Today was graduation day at Sakai Junior High School (the Japanese school year ends in March); thus, I got to participate in my first graduation ceremony (1) in Japan and (2) as a teacher. In some ways, the ceremony reminded me a lot of my own graduation experiences in the USA. Allow me to share some universals:
- Moms cry a lot.
- Participants are forced to sit through lots of long speeches.
- Gym lighting makes for weird pictures (see above).
- The school band plays "Pomp and Circumstance" (yup, same song, even here in Japan).
But, this being Japan and all, of course some things are bound to be different. And, as the saying goes, the difference is in the details. Lots and lots and lots of details. In fact, the painstaking attention to detail in a Japanese graduation ceremony make the U.S. version look like, well, a 5-year-old's birthday party at Chuck E. Cheese.
That's not to say that we Americans don't prepare for graduation. When I graduated from junior high school, I had to be fitted for a gown, for example. And I remember meeting my fellow 8th graders in the gym for a quick rehearsal, where the folks in charge showed us where to stand and sit and how not to trip on our walk across the stage. Things like that.
This all pales in comparison to Japanese graduation prep. Sakai Junior High has been abuzz for weeks with meetings, paperwork and rehearsals. Last week, classes were cancelled one afternoon to give students time to get ready.
But the day-before practice is the stuff of legends.
Yesterday I joined ALL the students - not just graduating third years - in the gym for an all-morning (read: 4-hour) rehearsal. The first order of business was bowing - presumably something that any Japanese person has been doing since he or she has been able to walk. Nonetheless, we spent an ENTIRE HOUR rehearsing the bow, making sure all students dipped at the perfect angle in perfect sequence. Next, graduating third year students rehearsed receiving their diplomas. The principal read each of their 150-some-odd names as they practiced walking toward the stage, walking up the stairs, bowing, grasping their diploma one hand at a time, holding it over their heads, and then bowing again in unison with the next student in line. Then, first- and second-year students practiced clapping in unison as their graduating third-year peers filed into the gym.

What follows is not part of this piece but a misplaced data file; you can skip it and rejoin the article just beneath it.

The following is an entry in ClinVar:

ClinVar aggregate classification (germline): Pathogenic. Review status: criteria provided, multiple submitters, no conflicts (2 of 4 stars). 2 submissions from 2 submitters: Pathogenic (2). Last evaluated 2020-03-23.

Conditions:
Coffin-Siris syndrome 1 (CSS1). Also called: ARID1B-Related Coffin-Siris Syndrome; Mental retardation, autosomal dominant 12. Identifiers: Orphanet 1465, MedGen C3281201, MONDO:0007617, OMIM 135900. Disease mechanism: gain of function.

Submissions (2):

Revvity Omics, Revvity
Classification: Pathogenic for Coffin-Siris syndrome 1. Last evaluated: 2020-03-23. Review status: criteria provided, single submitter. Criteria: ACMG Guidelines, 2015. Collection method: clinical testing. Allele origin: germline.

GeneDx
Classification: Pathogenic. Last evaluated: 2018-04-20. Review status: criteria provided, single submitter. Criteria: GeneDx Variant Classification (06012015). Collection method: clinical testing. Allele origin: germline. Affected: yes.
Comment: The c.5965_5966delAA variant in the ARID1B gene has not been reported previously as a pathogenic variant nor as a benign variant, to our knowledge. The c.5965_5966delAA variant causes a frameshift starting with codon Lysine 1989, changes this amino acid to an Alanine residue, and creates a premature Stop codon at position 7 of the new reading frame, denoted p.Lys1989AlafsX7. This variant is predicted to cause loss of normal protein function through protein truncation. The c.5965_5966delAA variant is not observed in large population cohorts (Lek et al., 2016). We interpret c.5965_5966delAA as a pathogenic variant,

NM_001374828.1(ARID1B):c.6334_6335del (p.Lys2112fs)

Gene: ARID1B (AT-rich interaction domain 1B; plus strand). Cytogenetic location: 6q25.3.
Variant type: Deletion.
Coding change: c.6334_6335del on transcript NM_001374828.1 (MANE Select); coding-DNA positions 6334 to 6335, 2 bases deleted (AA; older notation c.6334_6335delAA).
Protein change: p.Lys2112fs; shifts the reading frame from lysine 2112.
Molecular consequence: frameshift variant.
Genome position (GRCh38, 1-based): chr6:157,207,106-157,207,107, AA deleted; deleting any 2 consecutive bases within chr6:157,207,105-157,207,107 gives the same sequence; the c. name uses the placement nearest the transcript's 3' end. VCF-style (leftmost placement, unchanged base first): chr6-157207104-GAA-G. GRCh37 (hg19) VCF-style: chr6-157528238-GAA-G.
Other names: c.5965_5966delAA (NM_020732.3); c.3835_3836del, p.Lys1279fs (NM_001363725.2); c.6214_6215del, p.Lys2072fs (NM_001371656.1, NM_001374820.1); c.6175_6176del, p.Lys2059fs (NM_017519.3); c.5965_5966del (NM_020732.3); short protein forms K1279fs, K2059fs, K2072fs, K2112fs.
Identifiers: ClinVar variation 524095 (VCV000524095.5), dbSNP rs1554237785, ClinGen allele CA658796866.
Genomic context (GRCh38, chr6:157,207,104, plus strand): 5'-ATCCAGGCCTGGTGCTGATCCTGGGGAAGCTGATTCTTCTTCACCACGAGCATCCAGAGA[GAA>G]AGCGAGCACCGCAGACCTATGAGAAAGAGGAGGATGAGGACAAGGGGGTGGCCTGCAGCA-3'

There was singing practice. There were remarks from the principal and vice-principal. There was a short break when teachers went back to the staff room to discuss what needed to be improved. (Their verdict? Bowing, of course.) There was more bowing practice. And finally, because the Japanese graduate in their school uniforms instead of the ol' cap and gown, there was an appearance check. Teachers made sure that uniform pants, socks and skirts were the right length, buttons were where they should be, collars were pressed, hair was an acceptable length, and eyebrows were unplucked (really).
Lest we be underprepared, students then spent the afternoon cleaning the school, raking the lawn, hanging signs, and even clearing small pebbles from the parking lot. The place was immaculate.
All of this for a 90-minute ceremony.
But, oh, what a ceremony it was. I felt so proud as my third years marched into the gym (in perfect unison, of course). I silently cheered as they nailed each of their three zillion bows. I got little goosebumps as they sang their school song for the final time. Despite the language barrier, I got a little misty when a third year homeroom teacher cried through his address to graduating students' parents. And I was flattered when graduating students gave me flowers and hand-written messages after the ceremony, considering I was one of dozens of teachers and friends that they had to remember of their big day.
I'd never seen the third year students look so happy. I will miss them dearly when the new school year starts in April.
So I guess all the Pomp and Circumstance paid off in the end. Just don't ask me to practice my bow anytime soon.